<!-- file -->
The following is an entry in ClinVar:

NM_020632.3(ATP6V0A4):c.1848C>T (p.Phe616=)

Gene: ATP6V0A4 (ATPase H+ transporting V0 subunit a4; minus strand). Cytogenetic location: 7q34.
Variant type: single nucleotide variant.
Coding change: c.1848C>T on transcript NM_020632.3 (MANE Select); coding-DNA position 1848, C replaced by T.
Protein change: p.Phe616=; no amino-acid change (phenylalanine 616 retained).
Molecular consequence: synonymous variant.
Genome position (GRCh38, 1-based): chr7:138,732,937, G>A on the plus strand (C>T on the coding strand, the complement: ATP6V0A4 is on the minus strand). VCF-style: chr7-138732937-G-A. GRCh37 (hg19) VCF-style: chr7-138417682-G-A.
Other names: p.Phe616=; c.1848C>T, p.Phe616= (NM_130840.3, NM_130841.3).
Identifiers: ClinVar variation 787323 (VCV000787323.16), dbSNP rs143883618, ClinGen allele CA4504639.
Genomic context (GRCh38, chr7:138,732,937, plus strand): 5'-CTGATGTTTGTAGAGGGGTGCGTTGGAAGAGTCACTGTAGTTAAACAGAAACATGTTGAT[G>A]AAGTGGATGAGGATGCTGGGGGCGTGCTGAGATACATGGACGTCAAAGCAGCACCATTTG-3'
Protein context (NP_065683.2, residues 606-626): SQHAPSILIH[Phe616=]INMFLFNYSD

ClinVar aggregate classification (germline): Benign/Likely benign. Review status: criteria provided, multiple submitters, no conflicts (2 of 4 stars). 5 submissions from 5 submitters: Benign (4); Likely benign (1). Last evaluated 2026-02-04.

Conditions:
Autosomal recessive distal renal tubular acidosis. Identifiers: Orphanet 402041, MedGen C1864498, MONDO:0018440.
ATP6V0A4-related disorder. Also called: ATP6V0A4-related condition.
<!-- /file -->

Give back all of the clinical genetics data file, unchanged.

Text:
The following is an entry in ClinVar:

NM_020632.3(ATP6V0A4):c.1848C>T (p.Phe616=)

Gene: ATP6V0A4 (ATPase H+ transporting V0 subunit a4; minus strand). Cytogenetic location: 7q34.
Variant type: single nucleotide variant.
Coding change: c.1848C>T on transcript NM_020632.3 (MANE Select); coding-DNA position 1848, C replaced by T.
Protein change: p.Phe616=; no amino-acid change (phenylalanine 616 retained).
Molecular consequence: synonymous variant.
Genome position (GRCh38, 1-based): chr7:138,732,937, G>A on the plus strand (C>T on the coding strand, the complement: ATP6V0A4 is on the minus strand). VCF-style: chr7-138732937-G-A. GRCh37 (hg19) VCF-style: chr7-138417682-G-A.
Other names: p.Phe616=; c.1848C>T, p.Phe616= (NM_130840.3, NM_130841.3).
Identifiers: ClinVar variation 787323 (VCV000787323.16), dbSNP rs143883618, ClinGen allele CA4504639.
Genomic context (GRCh38, chr7:138,732,937, plus strand): 5'-CTGATGTTTGTAGAGGGGTGCGTTGGAAGAGTCACTGTAGTTAAACAGAAACATGTTGAT[G>A]AAGTGGATGAGGATGCTGGGGGCGTGCTGAGATACATGGACGTCAAAGCAGCACCATTTG-3'
Protein context (NP_065683.2, residues 606-626): SQHAPSILIH[Phe616=]INMFLFNYSD

ClinVar aggregate classification (germline): Benign/Likely benign. Review status: criteria provided, multiple submitters, no conflicts (2 of 4 stars). 5 submissions from 5 submitters: Benign (4); Likely benign (1). Last evaluated 2026-02-04.

Conditions:
Autosomal recessive distal renal tubular acidosis. Identifiers: Orphanet 402041, MedGen C1864498, MONDO:0018440.
ATP6V0A4-related disorder. Also called: ATP6V0A4-related condition.